From 1925 until 1939 The University of Chicago’s Oriental Institute (OI) conducted
an archaeological expedition at Tel Megiddo, in what is now northern
Israel. This was literally the Biblical Armageddon and has an archaeological record going back to c. 3500 BCE. Eric Cline’s
Digging Up Armageddon: The Search
for the Lost City of Solomon is a fascinationg account of these excavations. The author interleaves descriptions of
the discoveries with the story, which Cline describes as a
of the participants in the dig.
I discovered the OI back in the 1960’s and it has been a part of my life ever since.
However, I had no idea it was such an important player in the archaeological work between the world wars. It is amazing what
could be done with Rockefeller money in those days.
The site was occupied almost continuously from about 3500 BCE until about 586 BCE, but a direct connection to King Solomon has yet to be found. What were thought to be Solomon’s stables now seem to date from the reign of Ahab, about 870-850 BCE. Ahab and his father Omri get a terrible press in the Biblical book of 1 Kings, but unlike their predecessors in both Israel and Judah, they are mentioned in contemporary Moabite and Assyrian records. We do not yet have such a verification of the Biblical account for David and Solomon.
The Babylonians sacked Jerusalem and conquered the biblical kingdom of Judah in 587 BCE. Just before then, c. 600 BCE, Judah maintained a
small military outpost at Tel Arad, about 20 miles south of Jerusalem. Written inscriptions have been found there on ostraca (pottery fragments), a
common writing medium in the ancient world. The fort at Tel Arad was a small place, with a garrison of 20-30 soldiers. Yet a handwriting analysis of 18 incriptions
shows that there were least 6 and perhaps as many as 12 authors of these texts. This indicates that literacy was not uncommon in Judah at
the time, at least among the army. It was not the exclusive domain a few scribes serving the king.
Given a substantial degree of literacy, it is plausible that some of the books of the Hebrew Bible, e.g. Deuteronomy, Joshua, Judges, Samuel, and Kings, were in
fact written down before the fall of Jerusalem and the Babylonian exile.
Acts 18:12-17 reads (NRSV):
12 But when Gallio was proconsul of Achaia, the Jews made a united attack on Paul and brought him before the tribunal.
13 They said, “This man is persuading people to worship God in ways that are contrary to the law.”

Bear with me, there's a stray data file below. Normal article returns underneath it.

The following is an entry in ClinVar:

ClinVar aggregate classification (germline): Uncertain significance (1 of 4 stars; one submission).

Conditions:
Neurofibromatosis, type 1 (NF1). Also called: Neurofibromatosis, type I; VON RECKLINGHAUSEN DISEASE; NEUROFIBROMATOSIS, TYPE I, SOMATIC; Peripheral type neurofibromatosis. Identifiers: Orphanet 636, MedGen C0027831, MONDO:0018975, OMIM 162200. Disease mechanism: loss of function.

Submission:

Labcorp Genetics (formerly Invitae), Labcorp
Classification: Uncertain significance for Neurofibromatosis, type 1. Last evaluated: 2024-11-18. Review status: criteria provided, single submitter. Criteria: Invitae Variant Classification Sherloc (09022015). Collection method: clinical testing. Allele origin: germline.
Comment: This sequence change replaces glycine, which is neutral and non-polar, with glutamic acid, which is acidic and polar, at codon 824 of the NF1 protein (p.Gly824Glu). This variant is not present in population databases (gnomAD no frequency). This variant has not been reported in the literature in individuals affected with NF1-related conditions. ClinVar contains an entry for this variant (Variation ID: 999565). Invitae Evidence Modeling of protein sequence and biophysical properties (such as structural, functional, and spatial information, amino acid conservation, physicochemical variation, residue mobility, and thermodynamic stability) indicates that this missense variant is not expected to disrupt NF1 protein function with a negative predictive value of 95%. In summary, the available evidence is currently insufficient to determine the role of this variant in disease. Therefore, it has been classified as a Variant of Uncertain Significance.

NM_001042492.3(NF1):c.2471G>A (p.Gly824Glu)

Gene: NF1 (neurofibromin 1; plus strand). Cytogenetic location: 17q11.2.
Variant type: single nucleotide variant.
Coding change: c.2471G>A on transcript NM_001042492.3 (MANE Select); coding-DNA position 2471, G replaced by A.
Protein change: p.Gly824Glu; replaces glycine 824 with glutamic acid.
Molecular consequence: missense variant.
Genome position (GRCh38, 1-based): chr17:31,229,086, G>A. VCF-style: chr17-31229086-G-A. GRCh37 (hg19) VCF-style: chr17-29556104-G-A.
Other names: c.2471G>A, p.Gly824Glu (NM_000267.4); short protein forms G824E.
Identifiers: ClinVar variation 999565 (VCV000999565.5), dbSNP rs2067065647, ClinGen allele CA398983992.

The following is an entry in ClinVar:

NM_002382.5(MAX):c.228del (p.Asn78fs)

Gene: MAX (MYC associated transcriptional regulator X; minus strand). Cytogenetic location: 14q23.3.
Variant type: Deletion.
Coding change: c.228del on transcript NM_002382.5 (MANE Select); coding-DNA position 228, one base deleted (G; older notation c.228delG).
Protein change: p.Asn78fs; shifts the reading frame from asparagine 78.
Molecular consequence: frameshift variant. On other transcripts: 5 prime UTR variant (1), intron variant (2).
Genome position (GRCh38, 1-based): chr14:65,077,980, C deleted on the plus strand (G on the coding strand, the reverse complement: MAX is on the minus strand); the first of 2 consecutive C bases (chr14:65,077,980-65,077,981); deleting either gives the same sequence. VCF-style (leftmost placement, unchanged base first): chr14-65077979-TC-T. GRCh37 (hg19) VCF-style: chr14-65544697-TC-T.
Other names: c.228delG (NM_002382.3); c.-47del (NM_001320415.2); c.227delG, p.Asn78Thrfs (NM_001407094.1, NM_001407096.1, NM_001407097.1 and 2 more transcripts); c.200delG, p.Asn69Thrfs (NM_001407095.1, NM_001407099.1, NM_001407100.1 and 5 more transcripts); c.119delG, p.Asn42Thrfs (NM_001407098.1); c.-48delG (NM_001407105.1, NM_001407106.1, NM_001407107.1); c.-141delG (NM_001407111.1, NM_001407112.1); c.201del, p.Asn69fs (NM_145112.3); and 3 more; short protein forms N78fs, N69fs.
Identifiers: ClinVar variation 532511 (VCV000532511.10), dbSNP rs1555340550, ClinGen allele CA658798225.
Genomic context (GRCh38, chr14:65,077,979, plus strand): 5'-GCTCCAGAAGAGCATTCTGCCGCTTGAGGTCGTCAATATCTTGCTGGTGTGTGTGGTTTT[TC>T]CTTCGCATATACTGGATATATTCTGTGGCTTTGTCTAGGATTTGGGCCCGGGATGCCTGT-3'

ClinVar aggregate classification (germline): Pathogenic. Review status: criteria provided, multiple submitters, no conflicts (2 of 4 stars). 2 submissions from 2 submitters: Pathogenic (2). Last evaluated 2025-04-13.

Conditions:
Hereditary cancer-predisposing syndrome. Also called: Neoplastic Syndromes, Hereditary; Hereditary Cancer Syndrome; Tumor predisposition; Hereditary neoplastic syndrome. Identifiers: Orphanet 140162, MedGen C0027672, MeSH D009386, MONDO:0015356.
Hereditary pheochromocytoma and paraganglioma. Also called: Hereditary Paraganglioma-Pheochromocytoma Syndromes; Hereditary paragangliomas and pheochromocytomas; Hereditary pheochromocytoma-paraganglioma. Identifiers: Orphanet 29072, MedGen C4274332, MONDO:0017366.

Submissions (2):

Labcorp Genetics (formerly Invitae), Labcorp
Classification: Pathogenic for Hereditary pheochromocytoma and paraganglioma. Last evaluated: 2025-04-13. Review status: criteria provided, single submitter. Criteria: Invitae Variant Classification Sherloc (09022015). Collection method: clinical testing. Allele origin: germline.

14 Just as Paul was about to speak, Gallio said to the Jews, “If it were a matter of crime or serious villainy, I would be
justified in accepting the complaint of you Jews;
15 but since it is a matter of questions about words and names and your own law, see to it yourselves; I do not wish to be
a judge of these matters.”
16 And he dismissed them from the tribunal.
17 Then all of them seized Sosthenes, the official of the synagogue, and beat him in front of the tribunal. But Gallio paid no
attention to any of these things.
This morning in Church it was my turn to read the lesson from the Hebrew scriptures, about Joseph being sold to the Ishmaelites for 20 pieces of Silver (Genesis 37). I also read the assigned part
of Psalm 105, where this story also comes up.
||He sent a man before them, *
Joseph, who was sold as a slave.
||They bruised his feet in fetters; *
his neck they put in an iron collar.
I saw the phrase “iron collar” and my mind immediately went “Anachronism!”. Continue reading
I have volunteered as a reader in the services at our church. I was assigned to read the Old Testament lesson at the 9:30 PM Christmas Eve Eucharist last night, Isaiah 9:2-7.
text behind cut
Pentecost, May 27, 2012
Lá na Cincíse, 27ú lá Mí na Bealtaine 2012
This past Sunday was Pentecost. At St. Mary’s,
as I have seen elsewhere, a tradition is to read one one of the lessons in multiple languages. I volunteered to read
in Irish. We read the Gospel, after our Deacon introduced it. The Irish translation is from An Bíobla Naofa.
At Physics World:
A settlement has been reached in a case brought against the University of Kentucky by astrophysicist Martin Gaskell over his claim that the university illegally denied him a staff position on the basis of his evangelical Christian faith. The settlement now requires the university to pay $125,000 to Gaskell and his lawyers, who claimed that the decision meant Gaskell lost income and caused him “emotional distress”. The university admits no wrongdoing in the case, which was due to go to trial on 8 February. Meanwhile, Gaskell has taken a job at Chile’s University of Valparaiso, which he will start in March.
Following up on the Gaskell affair.